Race Recap: Sehgahunda Trail Marathon Relay

A few weeks ago, some running friends and I made the trek to upstate New York for the Sehgahunda Trail Marathon and Relay. Organized by Fleet Feet Sports Rochester and Yellow Jacket Racing, we made the trek to run with some friends who live in the area and are part of the Fleet Feet Endurance Team.

Our weekend started with a great trail run at a favorite local spot. Friday, we picked up packets at Fleet Feet and got to see both locations. The staff were friendly and the running gear selection was excellent. The weather wasn’t great (39 degrees and rainy – in June!), so we spend the rest of the day inside, resting up for the race. The race includes a marathon and a 2- and 4-person relay option. We were signed up for the 4-person team and were ready for a fun day.

Saturday morning, bright and early, we made our way up to the Mount Morris Dam. The Dam is on the Genesee River in Letchworth State Park. The Dam is remarkable. I had no idea that the Sehgahunda Valley was so deep and wide. The sights were simply amazing!

Mt. Morris Dam

It was a gorgeous day, cold, and bright. A small group gathered at the start and listened to some last minute instructions.

Sehgahunda start

Runners were told to mind the trail, watching for roots, rocks, and “gullies”. Having never experienced a gully, I asked some local runners. Apparently a gully is a ditch with a stream in the middle. The trail is advertised as highly technical and it didn’t disappoint. I ran the first leg, about six miles through open plain, forrest, and rocky hillside. The trail was highly technical, with roots and rocks galore. I lost count after about 10 gullies. Some were little bumps in the trail, others were deep crevasses with a mud puddle at the bottom. One was easily 5 feet deep with sheer mud sides. Crawling was required. Another had a flowing stream in the bottom, requiring a shuffle through six inches of swiftly moving water. I loved the course. It was well marked and the trail was clearly identified and well thought out. It was clear that runners organized and planned the course. It was such an enjoyable experience to run that I lost track of the miles.

I made it through my miles quickly and managed to pass a few people. I loved the scenery and enjoyed the challenge of the new terrain. I was covered in mud by the time I reached the incline up to River Road for the exchange.

Sehgahunda exchange 1

Each exchange point was staffed with helpful volunteers who filled water bottles and passed out food and drinks. A great food selection was available at each check point – chips, fruits, peanut butter and jelly sandwiches, and a variety of commercial fuels from Honey Stinger.

Overall, I loved the course and had so much fun. Everyone I interacted with was amazing – helpful and happy. Every aspect of the race was well organized and carefully run. The Fleet Feet Endurance Team did an amazing job. I would highly recommend the Sehgahunda Trail Marathon and Relay for trail runners looking for a challenge. I hope to be running it again next year!

On Going Out Fast

I’ve been off the grid for a while. I haven’t been blogging much, or in social media much, but I have been running. Part of the reason I haven’t been blogging is that I’ve been busy. But that isn’t all the reason. I just wasn’t sure what to say. I’ve done some fun things – the Sehgahunda Trail Marathon relay (post coming) for one – and tried new things (coconut oil for cooking; post coming there, too). But what I’ve really wanted to do is improve my running speed.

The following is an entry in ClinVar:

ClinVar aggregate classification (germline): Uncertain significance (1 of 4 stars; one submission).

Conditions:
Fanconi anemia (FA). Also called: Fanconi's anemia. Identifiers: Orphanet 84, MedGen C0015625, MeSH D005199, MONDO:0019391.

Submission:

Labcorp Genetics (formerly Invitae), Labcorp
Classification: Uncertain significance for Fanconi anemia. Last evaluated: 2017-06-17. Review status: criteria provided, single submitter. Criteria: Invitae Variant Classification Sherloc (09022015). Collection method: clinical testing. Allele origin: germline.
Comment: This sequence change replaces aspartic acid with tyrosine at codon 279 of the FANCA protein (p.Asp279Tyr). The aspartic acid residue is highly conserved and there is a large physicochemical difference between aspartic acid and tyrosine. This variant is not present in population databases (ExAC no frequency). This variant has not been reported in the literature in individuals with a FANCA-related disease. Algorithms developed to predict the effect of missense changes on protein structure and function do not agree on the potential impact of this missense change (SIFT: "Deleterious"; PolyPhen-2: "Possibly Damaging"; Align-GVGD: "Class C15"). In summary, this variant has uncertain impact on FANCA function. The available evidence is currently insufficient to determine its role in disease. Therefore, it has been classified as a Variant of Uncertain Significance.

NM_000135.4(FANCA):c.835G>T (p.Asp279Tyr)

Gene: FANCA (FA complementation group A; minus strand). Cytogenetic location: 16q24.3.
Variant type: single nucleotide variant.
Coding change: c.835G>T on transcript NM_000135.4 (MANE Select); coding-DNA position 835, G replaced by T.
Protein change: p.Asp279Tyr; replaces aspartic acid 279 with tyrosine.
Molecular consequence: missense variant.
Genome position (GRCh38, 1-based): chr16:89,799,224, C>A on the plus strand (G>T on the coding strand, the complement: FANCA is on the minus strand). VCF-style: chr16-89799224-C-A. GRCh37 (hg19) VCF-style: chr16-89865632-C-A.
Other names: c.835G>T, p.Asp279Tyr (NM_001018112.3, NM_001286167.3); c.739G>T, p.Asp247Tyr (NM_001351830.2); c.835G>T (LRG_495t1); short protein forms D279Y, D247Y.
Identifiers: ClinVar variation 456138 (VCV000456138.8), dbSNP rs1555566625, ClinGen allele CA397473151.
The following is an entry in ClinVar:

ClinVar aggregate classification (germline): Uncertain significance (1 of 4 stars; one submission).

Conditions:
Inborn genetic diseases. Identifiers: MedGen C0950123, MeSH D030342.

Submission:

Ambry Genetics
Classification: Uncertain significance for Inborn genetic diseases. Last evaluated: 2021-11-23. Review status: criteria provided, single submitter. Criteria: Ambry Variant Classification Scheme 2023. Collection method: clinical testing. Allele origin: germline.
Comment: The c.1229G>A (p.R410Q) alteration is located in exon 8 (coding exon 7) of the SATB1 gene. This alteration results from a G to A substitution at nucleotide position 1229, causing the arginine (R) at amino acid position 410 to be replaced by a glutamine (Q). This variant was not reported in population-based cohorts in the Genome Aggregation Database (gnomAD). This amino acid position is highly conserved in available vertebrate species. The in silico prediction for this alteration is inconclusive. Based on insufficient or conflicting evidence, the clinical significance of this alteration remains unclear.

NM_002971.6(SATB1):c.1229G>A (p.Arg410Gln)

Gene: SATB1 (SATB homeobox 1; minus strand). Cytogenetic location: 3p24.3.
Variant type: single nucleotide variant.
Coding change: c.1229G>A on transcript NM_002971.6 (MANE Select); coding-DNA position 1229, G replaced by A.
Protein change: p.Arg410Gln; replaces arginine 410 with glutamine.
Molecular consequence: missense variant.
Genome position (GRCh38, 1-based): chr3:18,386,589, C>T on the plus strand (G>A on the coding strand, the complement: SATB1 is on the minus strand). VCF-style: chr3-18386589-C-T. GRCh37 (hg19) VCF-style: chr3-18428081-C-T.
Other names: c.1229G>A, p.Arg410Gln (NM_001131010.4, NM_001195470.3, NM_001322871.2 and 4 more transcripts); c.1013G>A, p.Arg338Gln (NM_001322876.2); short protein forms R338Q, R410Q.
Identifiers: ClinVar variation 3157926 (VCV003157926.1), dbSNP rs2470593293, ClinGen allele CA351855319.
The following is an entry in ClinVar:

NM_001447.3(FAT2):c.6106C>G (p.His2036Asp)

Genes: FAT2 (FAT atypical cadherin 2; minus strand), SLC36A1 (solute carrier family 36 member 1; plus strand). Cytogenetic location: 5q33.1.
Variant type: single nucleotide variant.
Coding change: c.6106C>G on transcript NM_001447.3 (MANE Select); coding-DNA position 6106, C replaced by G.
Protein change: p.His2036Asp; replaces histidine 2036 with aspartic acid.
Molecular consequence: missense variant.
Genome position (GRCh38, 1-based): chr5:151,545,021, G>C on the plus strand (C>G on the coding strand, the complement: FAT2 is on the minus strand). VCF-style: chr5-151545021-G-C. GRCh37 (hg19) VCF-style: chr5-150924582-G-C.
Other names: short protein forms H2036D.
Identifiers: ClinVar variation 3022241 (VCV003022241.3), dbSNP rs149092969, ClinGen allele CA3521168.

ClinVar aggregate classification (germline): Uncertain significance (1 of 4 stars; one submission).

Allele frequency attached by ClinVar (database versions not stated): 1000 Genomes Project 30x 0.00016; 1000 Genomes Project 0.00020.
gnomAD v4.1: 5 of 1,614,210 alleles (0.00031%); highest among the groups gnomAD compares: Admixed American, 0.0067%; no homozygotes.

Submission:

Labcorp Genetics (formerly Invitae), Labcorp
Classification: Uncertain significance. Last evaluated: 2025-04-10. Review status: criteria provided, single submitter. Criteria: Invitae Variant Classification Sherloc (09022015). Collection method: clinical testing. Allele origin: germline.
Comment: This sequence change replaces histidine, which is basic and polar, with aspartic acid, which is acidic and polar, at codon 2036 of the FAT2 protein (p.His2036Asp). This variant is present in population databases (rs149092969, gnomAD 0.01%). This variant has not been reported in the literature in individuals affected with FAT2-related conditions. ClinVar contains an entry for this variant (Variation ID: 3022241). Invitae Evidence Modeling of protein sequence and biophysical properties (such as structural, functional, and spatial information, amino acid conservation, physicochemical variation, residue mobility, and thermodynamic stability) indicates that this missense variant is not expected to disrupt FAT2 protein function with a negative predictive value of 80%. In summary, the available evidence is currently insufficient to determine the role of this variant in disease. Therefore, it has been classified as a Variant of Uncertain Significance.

I’m three years out from surgery. The weight of that anniversary has been on my mind. It’s starting to get to the point that I think I can’t use “I had knee surgery” as an excuse any longer. I also desperately want to return to my pre-surgery pace per mile before it becomes out of reach. Three years is a long time. Yep. Three years is a long time.

So I’ve been working on my speed. Doing some speed work, but mostly just increasing mileage and doing a tempo run every week. And it’s working. I am getting a little faster, slowly but surely. The heat and humidity are no friends of mine and I’ve had some trouble with a change in my asthma medication. But, despite those setbacks, I’m getting faster. A few weeks ago I had a glorious moment. During a tempo run, I hit my pre-surgery 5k pace. And I held it for a mile. It felt amazing. My legs hit their stride and I was in the perfect rhythm for running. It felt like coming home.

The danger of this improvement is that I can’t manage it. I can get to my old long run pace for three or four miles. Five if conditions are great, but I can’t maintain it. Feeling that feeling of running at my pace is addicting. It’s like a bad relationship. I know it isn’t good for me in long runs, but I can’t stay away. It just feels so good. And, as a result, I’ve had two disastrous half marathons in the last month. Honestly, I didn’t know what I would say about them, so I haven’t written about them. This weekend, during bad half #2, I had an epiphany. I was walking at mile 9 (sigh) after having had a great first five miles. And that’s when it hit me – I had gone out too fast. I haven’t gone out too fast in so many years I nearly forgot what it felt like. My old pace is just so close that it lures me in and I find myself in a familiar rhythm, home. But I can’t hold it and inevitably end up burning out and slowing, walking and shuffling, dejected, to the finish line.

I think it’s time to stop half marathons for a bit. I need to find my rhythm at this new speed. I want to see if I can find my pace again. Then maybe I can learn to control it. Maybe three years isn’t so long…